The unemployment rate is at its lowest mark in 49 years, and workers are bringing home larger paychecks.
The good news is that the jobs market just continues to boom.
The federal government’s latest jobs report shows the national unemployment rate is 3.7 percent, the lowest in almost a half-century.
When unemployment numbers get down that low, employers find themselves competing for relatively scarce workers. That’s why there is more good news.
The scarcity of workers is driving up wages at both the high and low ends of the employment picture.
A Labor Department survey of hourly wages shows pay was up 2.8 percent in September compared to a year earlier. The Wall Street Journal reports that “workers with less than a high school diploma saw their wages grow almost 6 percent, and younger workers’ pay grew almost 3 percent.”
Unemployment numbers have been dropping since the end of the Great Recession in 2009. But while the end of the recession was welcome, the recovery was slow — around 2 percent a year.
Now the economy is growing at a rate of about 3 percent a year. Pessimists suggest it will fall back to 2 percent, while optimists predict the economy will continue to expand.
Time will tell. But the current expansion demonstrates one thing beyond a show of a doubt.
Economic growth is necessary for prosperity, and encouraging growth should be at the top of the priority list — both in the U.S., but especially in Illinois.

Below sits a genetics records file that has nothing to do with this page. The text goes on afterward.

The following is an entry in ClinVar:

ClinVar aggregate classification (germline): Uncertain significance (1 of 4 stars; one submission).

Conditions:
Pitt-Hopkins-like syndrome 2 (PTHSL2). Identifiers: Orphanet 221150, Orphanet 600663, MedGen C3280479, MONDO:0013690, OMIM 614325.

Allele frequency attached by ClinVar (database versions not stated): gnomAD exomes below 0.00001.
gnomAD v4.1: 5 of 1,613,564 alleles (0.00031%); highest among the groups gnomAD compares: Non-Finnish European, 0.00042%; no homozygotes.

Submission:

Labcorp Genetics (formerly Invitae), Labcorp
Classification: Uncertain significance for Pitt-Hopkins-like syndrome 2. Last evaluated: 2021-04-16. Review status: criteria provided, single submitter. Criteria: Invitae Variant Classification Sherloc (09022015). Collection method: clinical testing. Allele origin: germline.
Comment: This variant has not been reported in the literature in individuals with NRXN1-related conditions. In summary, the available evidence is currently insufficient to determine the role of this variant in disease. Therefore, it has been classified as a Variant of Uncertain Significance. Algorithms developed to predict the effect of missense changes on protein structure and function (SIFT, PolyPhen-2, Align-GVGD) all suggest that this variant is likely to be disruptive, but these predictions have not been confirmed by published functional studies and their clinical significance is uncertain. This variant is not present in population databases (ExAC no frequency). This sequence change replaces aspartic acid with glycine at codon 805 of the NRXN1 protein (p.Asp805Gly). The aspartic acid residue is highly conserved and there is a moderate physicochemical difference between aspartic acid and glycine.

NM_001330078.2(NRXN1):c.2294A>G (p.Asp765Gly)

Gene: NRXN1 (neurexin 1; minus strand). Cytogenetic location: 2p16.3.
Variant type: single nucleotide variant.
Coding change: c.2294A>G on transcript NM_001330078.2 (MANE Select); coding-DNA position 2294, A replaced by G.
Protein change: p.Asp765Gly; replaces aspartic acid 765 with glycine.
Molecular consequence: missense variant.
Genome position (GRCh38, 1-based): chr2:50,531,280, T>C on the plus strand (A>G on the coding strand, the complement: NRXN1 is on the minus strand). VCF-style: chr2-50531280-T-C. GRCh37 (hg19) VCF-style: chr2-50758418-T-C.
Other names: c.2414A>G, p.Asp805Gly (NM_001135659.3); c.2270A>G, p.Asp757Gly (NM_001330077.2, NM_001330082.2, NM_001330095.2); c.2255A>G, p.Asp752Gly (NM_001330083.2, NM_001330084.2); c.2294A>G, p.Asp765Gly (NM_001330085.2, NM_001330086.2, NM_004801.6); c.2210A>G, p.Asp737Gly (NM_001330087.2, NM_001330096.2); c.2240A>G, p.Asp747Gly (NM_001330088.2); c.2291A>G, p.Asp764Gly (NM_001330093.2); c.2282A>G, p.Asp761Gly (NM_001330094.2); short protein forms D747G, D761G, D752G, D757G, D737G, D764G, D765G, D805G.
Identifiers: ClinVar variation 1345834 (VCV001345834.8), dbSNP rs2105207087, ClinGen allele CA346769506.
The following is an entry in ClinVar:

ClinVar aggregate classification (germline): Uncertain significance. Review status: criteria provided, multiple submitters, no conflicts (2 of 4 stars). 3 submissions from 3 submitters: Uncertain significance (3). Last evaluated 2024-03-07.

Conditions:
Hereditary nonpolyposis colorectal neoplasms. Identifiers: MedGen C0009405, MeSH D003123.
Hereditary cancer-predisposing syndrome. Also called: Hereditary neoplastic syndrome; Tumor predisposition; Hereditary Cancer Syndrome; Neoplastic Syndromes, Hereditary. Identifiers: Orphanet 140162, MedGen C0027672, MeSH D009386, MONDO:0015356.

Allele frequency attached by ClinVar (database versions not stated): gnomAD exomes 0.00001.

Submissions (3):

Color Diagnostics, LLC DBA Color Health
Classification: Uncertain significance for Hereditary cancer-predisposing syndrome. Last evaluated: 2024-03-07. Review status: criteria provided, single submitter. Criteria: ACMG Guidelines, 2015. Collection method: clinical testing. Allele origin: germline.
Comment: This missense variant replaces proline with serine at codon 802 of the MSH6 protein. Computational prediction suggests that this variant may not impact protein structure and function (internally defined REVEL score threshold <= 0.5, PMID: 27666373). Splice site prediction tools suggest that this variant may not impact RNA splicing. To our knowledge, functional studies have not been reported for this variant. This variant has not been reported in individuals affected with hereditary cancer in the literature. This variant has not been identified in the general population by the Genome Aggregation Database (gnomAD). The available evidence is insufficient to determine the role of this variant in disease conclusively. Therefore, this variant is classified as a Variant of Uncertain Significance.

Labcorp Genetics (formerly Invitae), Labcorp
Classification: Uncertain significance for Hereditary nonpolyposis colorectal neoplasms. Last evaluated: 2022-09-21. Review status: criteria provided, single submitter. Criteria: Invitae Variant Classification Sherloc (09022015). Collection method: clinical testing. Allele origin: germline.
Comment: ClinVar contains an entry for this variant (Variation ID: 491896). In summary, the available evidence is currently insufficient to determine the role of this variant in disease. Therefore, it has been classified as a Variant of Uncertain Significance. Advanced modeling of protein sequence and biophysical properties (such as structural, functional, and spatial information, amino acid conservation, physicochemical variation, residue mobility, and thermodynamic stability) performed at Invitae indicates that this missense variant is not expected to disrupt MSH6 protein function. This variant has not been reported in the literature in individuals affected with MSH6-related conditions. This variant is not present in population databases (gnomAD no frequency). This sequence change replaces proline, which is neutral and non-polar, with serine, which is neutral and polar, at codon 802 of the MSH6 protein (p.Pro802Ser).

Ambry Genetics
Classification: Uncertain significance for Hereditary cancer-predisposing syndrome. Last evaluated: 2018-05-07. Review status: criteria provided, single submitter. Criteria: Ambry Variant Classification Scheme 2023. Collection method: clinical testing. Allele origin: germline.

More people working means more people paying taxes. More people paying taxes means fewer tax dollars being expended on social services programs aimed at lower-income individuals and families.
As a wise man once said, the best welfare program ever invented is a full-time job.
Modern job statistics show that unemployment rates of 4 percent or less are rare.
The jobless rate got as low as 2.5 percent in 1953. Unemployment was less than 4 percent for four consecutive years in the 1960s, a frothy economy that generated inflation and rising interests and, ultimately, led to a recession. The unemployment rate got down to 4 percent in 2000, just before the “dot.com” bubble burst on the stock market.
Anyone remember “stagflation,” a period of both high unemployment and high inflation in the mid-1970s? President Ronald Reagan and Federal Reserve Board Chairman Paul Volcker ultimately used a high interest rate policy to stifle inflation, leading to the economic books that occurred during the Reagan administration.
The point is, of course, that one good set of economic conditions (low unemployment) can lead to unpleasant side effects (an increase in price inflation).
Although events have proved they are far from clairvoyant, Federal Reserve officials are optimistic about the future. They project the unemployment rate will fall to 3.5 percent in 2019 and stay below 4 percent through 2021.
They also are confident that inflation will remain subdued, although federal deficit spending and the oppressive national debt will pose a severe problem if interest rates continue to creep up.
The booming economy has become a subject of considerable dispute in the face of the Nov. 6 elections.
Republicans argue the economy has been strengthened by the Trump administration policies aimed at reducing regulation, putting more money in taxpayers’ pockets and encouraging business investments.
Democrats say the economy is on a temporary “sugar high” as a consequence of tax cuts that will increase the federal deficit.
Whatever the cause, the economy remains strong. That’s unadulterated good news for anyone who wants a job or is looking for a new job.